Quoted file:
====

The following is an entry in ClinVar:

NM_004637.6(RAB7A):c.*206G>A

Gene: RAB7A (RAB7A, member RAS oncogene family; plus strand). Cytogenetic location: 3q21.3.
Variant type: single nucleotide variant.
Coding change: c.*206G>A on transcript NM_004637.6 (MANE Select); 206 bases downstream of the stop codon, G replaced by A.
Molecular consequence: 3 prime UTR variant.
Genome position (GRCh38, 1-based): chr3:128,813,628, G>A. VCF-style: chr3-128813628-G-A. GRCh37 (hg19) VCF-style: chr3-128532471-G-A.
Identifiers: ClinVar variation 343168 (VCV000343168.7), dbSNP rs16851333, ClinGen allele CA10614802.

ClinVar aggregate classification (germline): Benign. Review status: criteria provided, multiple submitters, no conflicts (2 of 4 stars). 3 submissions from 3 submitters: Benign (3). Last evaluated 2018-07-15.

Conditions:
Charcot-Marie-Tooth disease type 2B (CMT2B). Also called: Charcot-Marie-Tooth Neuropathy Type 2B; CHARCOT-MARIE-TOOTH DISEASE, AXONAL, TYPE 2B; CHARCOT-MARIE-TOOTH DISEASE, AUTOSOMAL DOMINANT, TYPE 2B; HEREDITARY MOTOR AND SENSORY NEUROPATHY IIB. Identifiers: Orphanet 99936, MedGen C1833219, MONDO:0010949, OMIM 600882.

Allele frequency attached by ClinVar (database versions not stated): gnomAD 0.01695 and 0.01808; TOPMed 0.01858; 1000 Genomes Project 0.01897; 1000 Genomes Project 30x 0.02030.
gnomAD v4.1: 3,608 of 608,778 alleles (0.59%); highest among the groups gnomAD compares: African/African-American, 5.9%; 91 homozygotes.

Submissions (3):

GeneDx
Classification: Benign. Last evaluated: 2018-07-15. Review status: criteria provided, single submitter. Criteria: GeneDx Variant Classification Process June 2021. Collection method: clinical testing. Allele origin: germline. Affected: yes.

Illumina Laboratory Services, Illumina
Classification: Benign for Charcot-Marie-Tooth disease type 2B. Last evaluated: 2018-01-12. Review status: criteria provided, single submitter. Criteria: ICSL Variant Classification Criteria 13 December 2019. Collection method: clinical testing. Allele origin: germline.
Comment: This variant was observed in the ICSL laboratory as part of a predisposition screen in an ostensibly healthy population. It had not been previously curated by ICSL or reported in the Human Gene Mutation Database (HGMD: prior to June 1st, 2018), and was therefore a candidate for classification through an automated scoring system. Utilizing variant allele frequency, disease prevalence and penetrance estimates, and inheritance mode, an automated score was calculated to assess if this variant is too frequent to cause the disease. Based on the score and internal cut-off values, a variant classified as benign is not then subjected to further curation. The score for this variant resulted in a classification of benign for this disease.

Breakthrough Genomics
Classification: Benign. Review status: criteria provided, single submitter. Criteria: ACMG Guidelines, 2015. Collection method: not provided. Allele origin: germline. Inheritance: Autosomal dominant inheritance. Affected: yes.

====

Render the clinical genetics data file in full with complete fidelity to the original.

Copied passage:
The following is an entry in ClinVar:

NM_004637.6(RAB7A):c.*206G>A

Gene: RAB7A (RAB7A, member RAS oncogene family; plus strand). Cytogenetic location: 3q21.3.
Variant type: single nucleotide variant.
Coding change: c.*206G>A on transcript NM_004637.6 (MANE Select); 206 bases downstream of the stop codon, G replaced by A.
Molecular consequence: 3 prime UTR variant.
Genome position (GRCh38, 1-based): chr3:128,813,628, G>A. VCF-style: chr3-128813628-G-A. GRCh37 (hg19) VCF-style: chr3-128532471-G-A.
Identifiers: ClinVar variation 343168 (VCV000343168.7), dbSNP rs16851333, ClinGen allele CA10614802.

ClinVar aggregate classification (germline): Benign. Review status: criteria provided, multiple submitters, no conflicts (2 of 4 stars). 3 submissions from 3 submitters: Benign (3). Last evaluated 2018-07-15.

Conditions:
Charcot-Marie-Tooth disease type 2B (CMT2B). Also called: Charcot-Marie-Tooth Neuropathy Type 2B; CHARCOT-MARIE-TOOTH DISEASE, AXONAL, TYPE 2B; CHARCOT-MARIE-TOOTH DISEASE, AUTOSOMAL DOMINANT, TYPE 2B; HEREDITARY MOTOR AND SENSORY NEUROPATHY IIB. Identifiers: Orphanet 99936, MedGen C1833219, MONDO:0010949, OMIM 600882.

Allele frequency attached by ClinVar (database versions not stated): gnomAD 0.01695 and 0.01808; TOPMed 0.01858; 1000 Genomes Project 0.01897; 1000 Genomes Project 30x 0.02030.
gnomAD v4.1: 3,608 of 608,778 alleles (0.59%); highest among the groups gnomAD compares: African/African-American, 5.9%; 91 homozygotes.

Submissions (3):

GeneDx
Classification: Benign. Last evaluated: 2018-07-15. Review status: criteria provided, single submitter. Criteria: GeneDx Variant Classification Process June 2021. Collection method: clinical testing. Allele origin: germline. Affected: yes.

Illumina Laboratory Services, Illumina
Classification: Benign for Charcot-Marie-Tooth disease type 2B. Last evaluated: 2018-01-12. Review status: criteria provided, single submitter. Criteria: ICSL Variant Classification Criteria 13 December 2019. Collection method: clinical testing. Allele origin: germline.
Comment: This variant was observed in the ICSL laboratory as part of a predisposition screen in an ostensibly healthy population. It had not been previously curated by ICSL or reported in the Human Gene Mutation Database (HGMD: prior to June 1st, 2018), and was therefore a candidate for classification through an automated scoring system. Utilizing variant allele frequency, disease prevalence and penetrance estimates, and inheritance mode, an automated score was calculated to assess if this variant is too frequent to cause the disease. Based on the score and internal cut-off values, a variant classified as benign is not then subjected to further curation. The score for this variant resulted in a classification of benign for this disease.

Breakthrough Genomics
Classification: Benign. Review status: criteria provided, single submitter. Criteria: ACMG Guidelines, 2015. Collection method: not provided. Allele origin: germline. Inheritance: Autosomal dominant inheritance. Affected: yes.